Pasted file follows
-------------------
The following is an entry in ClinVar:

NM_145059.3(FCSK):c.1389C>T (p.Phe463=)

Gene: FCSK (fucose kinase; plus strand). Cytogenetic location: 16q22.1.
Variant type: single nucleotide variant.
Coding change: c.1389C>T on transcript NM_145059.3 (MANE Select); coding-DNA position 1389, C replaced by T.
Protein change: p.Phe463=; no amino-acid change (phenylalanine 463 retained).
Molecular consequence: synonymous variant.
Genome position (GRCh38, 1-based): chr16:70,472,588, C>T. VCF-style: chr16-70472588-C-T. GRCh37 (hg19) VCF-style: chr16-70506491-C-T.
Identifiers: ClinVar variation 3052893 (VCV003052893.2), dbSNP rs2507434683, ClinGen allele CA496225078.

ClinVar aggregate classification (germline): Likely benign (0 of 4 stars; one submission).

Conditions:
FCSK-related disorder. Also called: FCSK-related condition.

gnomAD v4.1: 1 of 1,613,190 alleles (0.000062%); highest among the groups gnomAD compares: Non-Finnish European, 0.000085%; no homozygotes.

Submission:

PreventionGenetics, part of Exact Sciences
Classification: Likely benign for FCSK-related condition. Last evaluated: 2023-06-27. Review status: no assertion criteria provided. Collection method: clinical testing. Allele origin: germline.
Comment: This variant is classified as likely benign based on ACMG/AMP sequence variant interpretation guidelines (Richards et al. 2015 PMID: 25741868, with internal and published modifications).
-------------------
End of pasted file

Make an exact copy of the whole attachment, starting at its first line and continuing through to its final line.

The following is an entry in ClinVar:

NM_145059.3(FCSK):c.1389C>T (p.Phe463=)

Gene: FCSK (fucose kinase; plus strand). Cytogenetic location: 16q22.1.
Variant type: single nucleotide variant.
Coding change: c.1389C>T on transcript NM_145059.3 (MANE Select); coding-DNA position 1389, C replaced by T.
Protein change: p.Phe463=; no amino-acid change (phenylalanine 463 retained).
Molecular consequence: synonymous variant.
Genome position (GRCh38, 1-based): chr16:70,472,588, C>T. VCF-style: chr16-70472588-C-T. GRCh37 (hg19) VCF-style: chr16-70506491-C-T.
Identifiers: ClinVar variation 3052893 (VCV003052893.2), dbSNP rs2507434683, ClinGen allele CA496225078.

ClinVar aggregate classification (germline): Likely benign (0 of 4 stars; one submission).

Conditions:
FCSK-related disorder. Also called: FCSK-related condition.

gnomAD v4.1: 1 of 1,613,190 alleles (0.000062%); highest among the groups gnomAD compares: Non-Finnish European, 0.000085%; no homozygotes.

Submission:

PreventionGenetics, part of Exact Sciences
Classification: Likely benign for FCSK-related condition. Last evaluated: 2023-06-27. Review status: no assertion criteria provided. Collection method: clinical testing. Allele origin: germline.
Comment: This variant is classified as likely benign based on ACMG/AMP sequence variant interpretation guidelines (Richards et al. 2015 PMID: 25741868, with internal and published modifications).